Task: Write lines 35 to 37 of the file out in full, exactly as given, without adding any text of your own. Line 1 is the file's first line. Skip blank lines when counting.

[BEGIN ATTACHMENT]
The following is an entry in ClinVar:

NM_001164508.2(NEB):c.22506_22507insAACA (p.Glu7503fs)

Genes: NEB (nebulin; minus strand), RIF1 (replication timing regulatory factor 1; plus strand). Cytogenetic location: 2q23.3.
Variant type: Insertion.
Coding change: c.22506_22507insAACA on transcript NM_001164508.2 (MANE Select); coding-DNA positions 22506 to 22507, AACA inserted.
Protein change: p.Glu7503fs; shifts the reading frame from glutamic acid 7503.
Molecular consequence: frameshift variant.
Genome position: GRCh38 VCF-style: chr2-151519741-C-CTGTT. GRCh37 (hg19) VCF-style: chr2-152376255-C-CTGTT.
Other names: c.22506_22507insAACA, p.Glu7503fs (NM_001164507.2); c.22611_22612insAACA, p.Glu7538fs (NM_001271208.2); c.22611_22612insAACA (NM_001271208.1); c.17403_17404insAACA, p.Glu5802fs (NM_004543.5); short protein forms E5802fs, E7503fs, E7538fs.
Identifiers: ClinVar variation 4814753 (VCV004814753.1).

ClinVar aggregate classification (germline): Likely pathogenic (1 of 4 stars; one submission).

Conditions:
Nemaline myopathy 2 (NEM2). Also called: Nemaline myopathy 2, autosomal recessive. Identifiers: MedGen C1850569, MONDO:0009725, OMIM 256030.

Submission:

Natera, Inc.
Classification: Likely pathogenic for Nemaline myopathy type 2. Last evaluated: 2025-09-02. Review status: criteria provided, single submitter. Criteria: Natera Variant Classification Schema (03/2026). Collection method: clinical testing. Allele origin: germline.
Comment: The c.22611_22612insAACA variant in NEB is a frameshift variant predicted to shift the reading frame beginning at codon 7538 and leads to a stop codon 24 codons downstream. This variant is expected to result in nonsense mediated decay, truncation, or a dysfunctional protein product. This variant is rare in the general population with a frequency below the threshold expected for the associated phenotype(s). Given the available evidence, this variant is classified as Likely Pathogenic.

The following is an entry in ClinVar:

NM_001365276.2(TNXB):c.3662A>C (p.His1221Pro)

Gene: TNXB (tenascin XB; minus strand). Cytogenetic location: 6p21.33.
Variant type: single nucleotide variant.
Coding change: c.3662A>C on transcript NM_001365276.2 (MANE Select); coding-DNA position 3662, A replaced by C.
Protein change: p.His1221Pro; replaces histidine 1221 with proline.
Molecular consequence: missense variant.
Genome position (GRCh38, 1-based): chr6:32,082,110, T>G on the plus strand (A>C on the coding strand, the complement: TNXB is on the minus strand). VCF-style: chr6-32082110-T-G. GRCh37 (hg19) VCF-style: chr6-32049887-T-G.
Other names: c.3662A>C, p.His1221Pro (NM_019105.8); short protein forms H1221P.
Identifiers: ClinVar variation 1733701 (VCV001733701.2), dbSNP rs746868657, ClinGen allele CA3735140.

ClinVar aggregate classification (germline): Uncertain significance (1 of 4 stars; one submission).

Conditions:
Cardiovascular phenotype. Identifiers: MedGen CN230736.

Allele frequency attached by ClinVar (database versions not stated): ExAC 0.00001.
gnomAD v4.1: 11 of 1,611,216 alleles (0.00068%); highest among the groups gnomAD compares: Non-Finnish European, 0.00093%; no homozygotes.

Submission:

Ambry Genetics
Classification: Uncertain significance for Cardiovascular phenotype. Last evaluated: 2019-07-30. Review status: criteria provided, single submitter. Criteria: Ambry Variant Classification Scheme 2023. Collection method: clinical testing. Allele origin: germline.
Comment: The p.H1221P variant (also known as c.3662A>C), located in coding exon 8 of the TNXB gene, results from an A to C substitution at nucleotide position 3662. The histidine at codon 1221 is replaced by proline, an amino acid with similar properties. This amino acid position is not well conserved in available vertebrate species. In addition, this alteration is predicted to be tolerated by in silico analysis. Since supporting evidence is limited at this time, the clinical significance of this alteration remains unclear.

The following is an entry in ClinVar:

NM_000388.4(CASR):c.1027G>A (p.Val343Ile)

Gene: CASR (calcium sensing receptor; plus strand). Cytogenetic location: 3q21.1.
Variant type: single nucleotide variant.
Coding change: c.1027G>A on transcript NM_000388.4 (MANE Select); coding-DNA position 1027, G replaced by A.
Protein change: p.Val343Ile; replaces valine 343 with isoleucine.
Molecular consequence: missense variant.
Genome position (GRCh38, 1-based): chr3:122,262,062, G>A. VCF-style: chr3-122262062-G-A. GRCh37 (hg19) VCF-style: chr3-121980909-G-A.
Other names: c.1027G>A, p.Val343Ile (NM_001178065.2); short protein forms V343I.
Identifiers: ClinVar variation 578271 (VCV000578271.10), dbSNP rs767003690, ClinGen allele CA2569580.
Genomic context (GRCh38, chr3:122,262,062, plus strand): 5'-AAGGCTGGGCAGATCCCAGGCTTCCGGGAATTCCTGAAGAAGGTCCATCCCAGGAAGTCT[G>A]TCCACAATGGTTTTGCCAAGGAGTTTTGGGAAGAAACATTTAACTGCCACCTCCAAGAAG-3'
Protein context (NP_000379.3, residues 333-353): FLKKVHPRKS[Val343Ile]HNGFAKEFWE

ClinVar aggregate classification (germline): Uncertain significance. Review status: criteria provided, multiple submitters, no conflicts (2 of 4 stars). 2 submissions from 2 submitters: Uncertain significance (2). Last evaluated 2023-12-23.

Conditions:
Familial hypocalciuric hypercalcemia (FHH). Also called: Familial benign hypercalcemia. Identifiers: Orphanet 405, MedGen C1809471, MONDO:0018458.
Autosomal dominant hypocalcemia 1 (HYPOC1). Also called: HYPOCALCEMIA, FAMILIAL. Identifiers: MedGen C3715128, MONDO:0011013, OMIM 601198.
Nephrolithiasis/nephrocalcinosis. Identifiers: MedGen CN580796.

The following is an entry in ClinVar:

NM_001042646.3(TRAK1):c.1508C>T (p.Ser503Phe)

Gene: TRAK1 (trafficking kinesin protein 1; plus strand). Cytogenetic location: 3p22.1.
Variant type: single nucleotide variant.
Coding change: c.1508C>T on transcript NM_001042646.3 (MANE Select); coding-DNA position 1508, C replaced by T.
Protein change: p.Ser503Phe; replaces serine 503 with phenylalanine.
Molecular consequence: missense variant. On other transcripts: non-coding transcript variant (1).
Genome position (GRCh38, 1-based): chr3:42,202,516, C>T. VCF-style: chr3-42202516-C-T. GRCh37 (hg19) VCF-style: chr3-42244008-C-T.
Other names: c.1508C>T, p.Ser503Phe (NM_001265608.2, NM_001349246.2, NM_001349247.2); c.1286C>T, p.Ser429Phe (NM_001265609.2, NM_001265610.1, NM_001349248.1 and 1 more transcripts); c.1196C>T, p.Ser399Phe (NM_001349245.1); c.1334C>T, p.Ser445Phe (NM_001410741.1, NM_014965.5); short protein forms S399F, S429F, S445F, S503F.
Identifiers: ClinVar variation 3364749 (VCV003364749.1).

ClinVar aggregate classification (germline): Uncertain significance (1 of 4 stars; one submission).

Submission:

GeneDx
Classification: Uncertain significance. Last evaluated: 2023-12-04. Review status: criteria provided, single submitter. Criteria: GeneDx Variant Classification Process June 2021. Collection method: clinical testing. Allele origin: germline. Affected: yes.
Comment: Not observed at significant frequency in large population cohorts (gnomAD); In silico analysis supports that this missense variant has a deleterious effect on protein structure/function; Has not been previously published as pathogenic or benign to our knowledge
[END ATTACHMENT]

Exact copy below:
Classification: Uncertain significance for Cardiovascular phenotype. Last evaluated: 2019-07-30. Review status: criteria provided, single submitter. Criteria: Ambry Variant Classification Scheme 2023. Collection method: clinical testing. Allele origin: germline.
Comment: The p.H1221P variant (also known as c.3662A>C), located in coding exon 8 of the TNXB gene, results from an A to C substitution at nucleotide position 3662. The histidine at codon 1221 is replaced by proline, an amino acid with similar properties. This amino acid position is not well conserved in available vertebrate species. In addition, this alteration is predicted to be tolerated by in silico analysis. Since supporting evidence is limited at this time, the clinical significance of this alteration remains unclear.

The following is an entry in ClinVar: